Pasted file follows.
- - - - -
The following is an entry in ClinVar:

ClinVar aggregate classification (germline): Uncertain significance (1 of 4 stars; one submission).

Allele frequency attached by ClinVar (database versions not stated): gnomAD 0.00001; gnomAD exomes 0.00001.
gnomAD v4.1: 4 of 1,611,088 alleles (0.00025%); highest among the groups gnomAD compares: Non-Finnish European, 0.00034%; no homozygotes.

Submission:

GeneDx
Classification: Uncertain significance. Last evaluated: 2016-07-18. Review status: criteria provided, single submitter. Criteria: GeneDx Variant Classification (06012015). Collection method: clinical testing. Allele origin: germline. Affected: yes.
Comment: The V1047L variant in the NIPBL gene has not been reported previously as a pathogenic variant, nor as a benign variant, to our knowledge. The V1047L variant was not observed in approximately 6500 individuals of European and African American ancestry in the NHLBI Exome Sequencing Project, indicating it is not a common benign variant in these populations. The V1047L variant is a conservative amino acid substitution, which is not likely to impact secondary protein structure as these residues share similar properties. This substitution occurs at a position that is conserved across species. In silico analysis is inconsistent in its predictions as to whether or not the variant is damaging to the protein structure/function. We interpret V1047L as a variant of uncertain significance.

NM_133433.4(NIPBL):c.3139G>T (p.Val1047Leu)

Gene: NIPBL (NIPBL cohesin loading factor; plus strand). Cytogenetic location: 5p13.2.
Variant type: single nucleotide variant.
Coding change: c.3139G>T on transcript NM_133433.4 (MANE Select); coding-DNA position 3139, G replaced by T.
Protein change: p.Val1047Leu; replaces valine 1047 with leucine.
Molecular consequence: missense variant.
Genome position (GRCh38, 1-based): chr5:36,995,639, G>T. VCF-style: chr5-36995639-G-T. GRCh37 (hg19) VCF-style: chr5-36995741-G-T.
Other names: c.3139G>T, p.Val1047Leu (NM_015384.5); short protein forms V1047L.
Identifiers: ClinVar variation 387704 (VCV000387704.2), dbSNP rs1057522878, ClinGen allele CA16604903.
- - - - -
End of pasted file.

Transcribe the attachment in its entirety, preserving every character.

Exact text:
The following is an entry in ClinVar:

ClinVar aggregate classification (germline): Uncertain significance (1 of 4 stars; one submission).

Allele frequency attached by ClinVar (database versions not stated): gnomAD 0.00001; gnomAD exomes 0.00001.
gnomAD v4.1: 4 of 1,611,088 alleles (0.00025%); highest among the groups gnomAD compares: Non-Finnish European, 0.00034%; no homozygotes.

Submission:

GeneDx
Classification: Uncertain significance. Last evaluated: 2016-07-18. Review status: criteria provided, single submitter. Criteria: GeneDx Variant Classification (06012015). Collection method: clinical testing. Allele origin: germline. Affected: yes.
Comment: The V1047L variant in the NIPBL gene has not been reported previously as a pathogenic variant, nor as a benign variant, to our knowledge. The V1047L variant was not observed in approximately 6500 individuals of European and African American ancestry in the NHLBI Exome Sequencing Project, indicating it is not a common benign variant in these populations. The V1047L variant is a conservative amino acid substitution, which is not likely to impact secondary protein structure as these residues share similar properties. This substitution occurs at a position that is conserved across species. In silico analysis is inconsistent in its predictions as to whether or not the variant is damaging to the protein structure/function. We interpret V1047L as a variant of uncertain significance.

NM_133433.4(NIPBL):c.3139G>T (p.Val1047Leu)

Gene: NIPBL (NIPBL cohesin loading factor; plus strand). Cytogenetic location: 5p13.2.
Variant type: single nucleotide variant.
Coding change: c.3139G>T on transcript NM_133433.4 (MANE Select); coding-DNA position 3139, G replaced by T.
Protein change: p.Val1047Leu; replaces valine 1047 with leucine.
Molecular consequence: missense variant.
Genome position (GRCh38, 1-based): chr5:36,995,639, G>T. VCF-style: chr5-36995639-G-T. GRCh37 (hg19) VCF-style: chr5-36995741-G-T.
Other names: c.3139G>T, p.Val1047Leu (NM_015384.5); short protein forms V1047L.
Identifiers: ClinVar variation 387704 (VCV000387704.2), dbSNP rs1057522878, ClinGen allele CA16604903.